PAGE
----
During the height of the COVID-19 pandemic, it felt like there was no on/off switch between work and downtime, and that an employer could demand employees to respond to emails at any hour of the night.
Ontario’s new legislation aims to address this concern.
Employers may be surprised to learn that, whether they are aware of it or not, they could already have violated provisions of the Employment Standards Act, 2000 (“ESA”). As of June 2, 2022, employers who employed 25 or more employees on January 1, 2022 must have a written policy on “disconnecting from work”, which has been termed in the media as the ‘right to disconnect’.
What does the right to disconnect mean?
Section 21.1.1 of the ESA now defines ‘disconnecting from work’ as “not engaging in work-related communications, including emails, telephone calls, video calls or the sending or reviewing of other messages, so as to be free from the performance of work”.
Despite the moniker, there is no new “right” being created. The only new requirement is for qualifying employers to have a policy in place that addresses their expectations on responding to work-related communications after hours, whatever those expectations may be.
What can employers do with the policy?
So far, it seems as though employers have wide discretion as to what they want to include in their policies. The policy must apply to all employees (including management), but it does not need to be the same for all groups of employees. The new legislation only provides that qualifying employers must have a disconnecting policy in place, and that they must have done so by June 2, 2022.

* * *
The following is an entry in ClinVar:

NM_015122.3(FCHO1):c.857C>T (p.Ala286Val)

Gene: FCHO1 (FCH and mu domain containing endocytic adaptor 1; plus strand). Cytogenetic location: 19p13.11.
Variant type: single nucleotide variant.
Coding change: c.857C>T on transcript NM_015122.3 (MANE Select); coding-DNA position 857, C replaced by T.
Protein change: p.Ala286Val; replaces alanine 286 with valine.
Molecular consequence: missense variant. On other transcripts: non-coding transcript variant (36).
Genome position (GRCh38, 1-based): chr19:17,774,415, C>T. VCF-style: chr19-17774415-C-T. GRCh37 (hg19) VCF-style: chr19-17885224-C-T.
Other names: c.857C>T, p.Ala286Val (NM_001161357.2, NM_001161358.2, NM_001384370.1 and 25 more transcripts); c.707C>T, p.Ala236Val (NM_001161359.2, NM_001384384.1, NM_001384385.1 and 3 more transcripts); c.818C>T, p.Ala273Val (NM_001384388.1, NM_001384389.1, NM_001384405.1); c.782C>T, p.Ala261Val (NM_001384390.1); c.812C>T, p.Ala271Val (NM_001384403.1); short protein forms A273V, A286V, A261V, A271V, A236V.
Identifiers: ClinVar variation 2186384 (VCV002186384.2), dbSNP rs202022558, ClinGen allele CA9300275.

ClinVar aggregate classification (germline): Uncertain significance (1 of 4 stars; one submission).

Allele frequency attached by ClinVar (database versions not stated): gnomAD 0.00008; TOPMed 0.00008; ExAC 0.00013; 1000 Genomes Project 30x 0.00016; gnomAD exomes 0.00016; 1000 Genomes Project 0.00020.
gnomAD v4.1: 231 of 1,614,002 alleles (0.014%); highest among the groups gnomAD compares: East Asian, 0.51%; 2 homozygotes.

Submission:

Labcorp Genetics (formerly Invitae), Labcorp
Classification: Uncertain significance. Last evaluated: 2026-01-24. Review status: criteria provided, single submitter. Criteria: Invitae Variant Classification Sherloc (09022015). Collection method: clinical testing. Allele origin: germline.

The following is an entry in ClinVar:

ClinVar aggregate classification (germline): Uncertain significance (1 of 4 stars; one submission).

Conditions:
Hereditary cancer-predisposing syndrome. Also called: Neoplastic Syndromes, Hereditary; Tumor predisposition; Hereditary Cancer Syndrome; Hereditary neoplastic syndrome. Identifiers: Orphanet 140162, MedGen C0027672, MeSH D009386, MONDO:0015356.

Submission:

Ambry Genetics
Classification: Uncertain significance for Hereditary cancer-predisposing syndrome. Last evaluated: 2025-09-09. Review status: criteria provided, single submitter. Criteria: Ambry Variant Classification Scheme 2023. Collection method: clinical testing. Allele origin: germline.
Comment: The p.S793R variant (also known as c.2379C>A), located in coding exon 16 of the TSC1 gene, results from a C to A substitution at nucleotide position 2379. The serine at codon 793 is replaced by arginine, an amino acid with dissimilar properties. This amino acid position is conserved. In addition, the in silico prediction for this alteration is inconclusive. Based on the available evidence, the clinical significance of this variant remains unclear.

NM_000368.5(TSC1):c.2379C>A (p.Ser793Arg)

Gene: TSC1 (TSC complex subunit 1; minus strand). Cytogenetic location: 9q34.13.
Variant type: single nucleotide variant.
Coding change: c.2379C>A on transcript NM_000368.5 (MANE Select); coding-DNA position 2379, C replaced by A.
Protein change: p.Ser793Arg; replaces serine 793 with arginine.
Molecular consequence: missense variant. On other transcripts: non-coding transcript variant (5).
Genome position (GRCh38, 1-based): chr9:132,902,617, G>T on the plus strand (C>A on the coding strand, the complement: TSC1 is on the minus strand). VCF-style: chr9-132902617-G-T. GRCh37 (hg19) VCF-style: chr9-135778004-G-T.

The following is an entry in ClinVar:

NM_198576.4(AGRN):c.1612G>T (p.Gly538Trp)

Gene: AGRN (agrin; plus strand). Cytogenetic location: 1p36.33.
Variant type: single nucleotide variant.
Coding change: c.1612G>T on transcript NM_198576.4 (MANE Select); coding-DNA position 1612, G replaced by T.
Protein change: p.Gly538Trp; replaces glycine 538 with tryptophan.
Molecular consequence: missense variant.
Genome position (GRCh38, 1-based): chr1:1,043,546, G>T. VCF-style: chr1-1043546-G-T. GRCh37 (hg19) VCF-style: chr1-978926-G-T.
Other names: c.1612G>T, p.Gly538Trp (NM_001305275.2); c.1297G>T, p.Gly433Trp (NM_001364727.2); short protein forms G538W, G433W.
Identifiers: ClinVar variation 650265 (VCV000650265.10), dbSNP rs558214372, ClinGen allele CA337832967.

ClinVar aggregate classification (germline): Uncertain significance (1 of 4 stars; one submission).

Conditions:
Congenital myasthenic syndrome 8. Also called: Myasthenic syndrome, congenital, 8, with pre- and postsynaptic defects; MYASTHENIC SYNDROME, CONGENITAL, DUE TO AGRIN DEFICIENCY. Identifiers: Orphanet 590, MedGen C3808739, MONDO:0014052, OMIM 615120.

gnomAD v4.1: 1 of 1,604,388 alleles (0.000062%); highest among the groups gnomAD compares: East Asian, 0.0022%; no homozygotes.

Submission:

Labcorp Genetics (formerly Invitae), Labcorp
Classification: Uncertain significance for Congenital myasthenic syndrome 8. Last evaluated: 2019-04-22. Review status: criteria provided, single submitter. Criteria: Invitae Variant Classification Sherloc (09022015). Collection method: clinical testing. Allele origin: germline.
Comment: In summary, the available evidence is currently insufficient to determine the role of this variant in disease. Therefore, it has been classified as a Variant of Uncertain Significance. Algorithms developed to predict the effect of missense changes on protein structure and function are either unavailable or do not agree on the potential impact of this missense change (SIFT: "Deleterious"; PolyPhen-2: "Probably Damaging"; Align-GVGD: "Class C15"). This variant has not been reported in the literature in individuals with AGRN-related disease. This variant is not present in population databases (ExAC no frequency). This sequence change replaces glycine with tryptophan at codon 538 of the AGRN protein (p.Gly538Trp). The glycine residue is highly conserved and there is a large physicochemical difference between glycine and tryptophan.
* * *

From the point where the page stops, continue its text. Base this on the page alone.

Significantly, these policies are not required to include much else. It is for this reason that the legislation has been heavily criticized. The legislation provides little guidance as to how the policy should be enforced, and what is legally permissible under the ESA. Critics have warned that having a policy without any requirements will negate its potential benefits.
The Ontario Ministry of Labour publicized its suggestions on what employers should include in their policies, but these are not legal obligations. Employers will not currently be penalized if they do not follow the Ministry’s suggestions. For example, the Ministry of Labour recommends that employers only allow after-hours communications for emergencies. If an employer’s policy does not reference “emergencies”, they will not currently face any repercussions.
Moreover, few employers have published their policies to date. The Ministry of Labour does not require employers to file their written policies, only to have one distributed among their employees. Some organizations suggest limiting work-related communications to working hours, except in certain emergencies, or discouraging the use of after-hours communication among coworkers.
We are waiting for someone to challenge an employer’s written policy. The new provisions of the ESA are in dire need of clarification if they are to be of any practical use. Without further guidance from the provincial government, a court will need to interpret the “right’, or “suggestion”, to disconnect as it currently stands in the ESA.
 Ministry of Labour, Immigration, Training and Skills Development, “Written policy on disconnecting from work” (Updated 12 July 2022), online: Ontario.ca < www.ontario.ca/document/your-guide-employment-standards-act-0/written-policy-disconnecting-from-work >.